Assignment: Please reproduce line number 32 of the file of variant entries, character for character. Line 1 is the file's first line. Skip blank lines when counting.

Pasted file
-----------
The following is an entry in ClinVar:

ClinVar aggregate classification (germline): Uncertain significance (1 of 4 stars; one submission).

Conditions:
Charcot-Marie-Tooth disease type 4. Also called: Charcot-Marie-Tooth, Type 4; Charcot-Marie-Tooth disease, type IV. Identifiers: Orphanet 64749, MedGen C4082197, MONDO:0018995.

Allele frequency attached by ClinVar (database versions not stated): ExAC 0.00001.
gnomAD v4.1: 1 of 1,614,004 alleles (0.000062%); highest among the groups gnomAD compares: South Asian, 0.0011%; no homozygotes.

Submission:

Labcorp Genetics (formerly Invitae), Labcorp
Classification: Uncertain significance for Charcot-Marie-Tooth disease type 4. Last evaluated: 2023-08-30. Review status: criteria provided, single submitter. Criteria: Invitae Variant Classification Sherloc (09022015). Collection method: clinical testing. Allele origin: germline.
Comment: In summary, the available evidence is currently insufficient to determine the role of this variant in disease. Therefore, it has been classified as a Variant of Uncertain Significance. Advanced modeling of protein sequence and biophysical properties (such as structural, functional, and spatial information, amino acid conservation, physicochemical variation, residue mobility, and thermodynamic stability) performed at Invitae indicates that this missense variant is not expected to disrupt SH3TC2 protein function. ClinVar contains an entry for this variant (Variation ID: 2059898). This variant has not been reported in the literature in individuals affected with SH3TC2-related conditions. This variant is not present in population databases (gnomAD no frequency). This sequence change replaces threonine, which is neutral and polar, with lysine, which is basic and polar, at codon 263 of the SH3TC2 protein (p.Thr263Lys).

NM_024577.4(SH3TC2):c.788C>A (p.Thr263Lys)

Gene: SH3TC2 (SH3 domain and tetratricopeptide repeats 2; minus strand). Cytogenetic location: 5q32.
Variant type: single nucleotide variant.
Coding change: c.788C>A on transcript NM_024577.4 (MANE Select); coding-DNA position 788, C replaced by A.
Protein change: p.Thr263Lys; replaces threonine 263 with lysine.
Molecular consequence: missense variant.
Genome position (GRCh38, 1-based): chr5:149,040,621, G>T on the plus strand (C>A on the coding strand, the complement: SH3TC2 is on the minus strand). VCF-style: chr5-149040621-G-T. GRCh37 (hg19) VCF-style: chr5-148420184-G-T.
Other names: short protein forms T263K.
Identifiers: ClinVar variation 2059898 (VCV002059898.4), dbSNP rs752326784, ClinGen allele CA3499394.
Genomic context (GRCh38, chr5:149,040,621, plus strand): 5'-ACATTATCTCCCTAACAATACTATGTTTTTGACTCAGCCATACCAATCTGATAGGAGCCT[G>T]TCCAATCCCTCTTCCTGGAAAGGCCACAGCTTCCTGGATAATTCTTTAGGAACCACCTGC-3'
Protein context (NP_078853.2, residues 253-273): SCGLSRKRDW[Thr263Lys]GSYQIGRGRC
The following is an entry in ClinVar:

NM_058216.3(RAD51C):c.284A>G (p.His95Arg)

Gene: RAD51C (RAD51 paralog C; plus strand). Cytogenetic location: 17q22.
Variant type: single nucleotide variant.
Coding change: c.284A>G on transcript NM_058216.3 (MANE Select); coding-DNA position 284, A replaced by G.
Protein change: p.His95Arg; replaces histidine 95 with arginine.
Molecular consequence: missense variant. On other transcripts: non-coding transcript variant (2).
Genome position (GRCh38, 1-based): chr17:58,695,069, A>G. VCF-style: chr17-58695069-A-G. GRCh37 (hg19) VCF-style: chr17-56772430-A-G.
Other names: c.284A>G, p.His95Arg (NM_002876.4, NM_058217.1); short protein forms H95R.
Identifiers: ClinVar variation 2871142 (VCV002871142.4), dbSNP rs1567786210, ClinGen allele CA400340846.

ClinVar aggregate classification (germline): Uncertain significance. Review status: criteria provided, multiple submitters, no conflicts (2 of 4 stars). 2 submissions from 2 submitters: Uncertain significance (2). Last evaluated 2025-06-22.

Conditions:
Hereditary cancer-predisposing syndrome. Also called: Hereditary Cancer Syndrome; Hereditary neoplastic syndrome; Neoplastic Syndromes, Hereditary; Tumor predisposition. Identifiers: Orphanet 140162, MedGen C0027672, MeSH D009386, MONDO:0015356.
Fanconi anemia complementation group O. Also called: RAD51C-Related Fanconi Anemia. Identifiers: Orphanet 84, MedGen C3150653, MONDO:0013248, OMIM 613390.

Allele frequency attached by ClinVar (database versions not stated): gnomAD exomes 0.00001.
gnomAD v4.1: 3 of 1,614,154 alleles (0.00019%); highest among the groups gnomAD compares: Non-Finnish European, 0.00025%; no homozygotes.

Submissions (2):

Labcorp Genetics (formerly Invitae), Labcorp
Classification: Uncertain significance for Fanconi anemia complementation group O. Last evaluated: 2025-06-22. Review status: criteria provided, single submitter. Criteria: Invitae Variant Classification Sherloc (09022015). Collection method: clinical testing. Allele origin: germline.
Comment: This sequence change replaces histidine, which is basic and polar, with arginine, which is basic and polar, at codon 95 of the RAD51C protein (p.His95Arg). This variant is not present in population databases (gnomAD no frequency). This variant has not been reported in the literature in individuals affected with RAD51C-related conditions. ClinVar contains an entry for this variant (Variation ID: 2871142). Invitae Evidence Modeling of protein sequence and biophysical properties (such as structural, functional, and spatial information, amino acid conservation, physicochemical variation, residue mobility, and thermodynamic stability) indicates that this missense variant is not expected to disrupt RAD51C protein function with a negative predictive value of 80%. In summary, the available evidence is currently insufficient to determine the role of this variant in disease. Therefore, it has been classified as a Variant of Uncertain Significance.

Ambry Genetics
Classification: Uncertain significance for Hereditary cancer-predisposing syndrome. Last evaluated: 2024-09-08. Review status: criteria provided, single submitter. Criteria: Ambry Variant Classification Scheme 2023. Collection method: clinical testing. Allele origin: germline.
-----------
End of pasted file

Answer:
ClinVar aggregate classification (germline): Uncertain significance. Review status: criteria provided, multiple submitters, no conflicts (2 of 4 stars). 2 submissions from 2 submitters: Uncertain significance (2). Last evaluated 2025-06-22.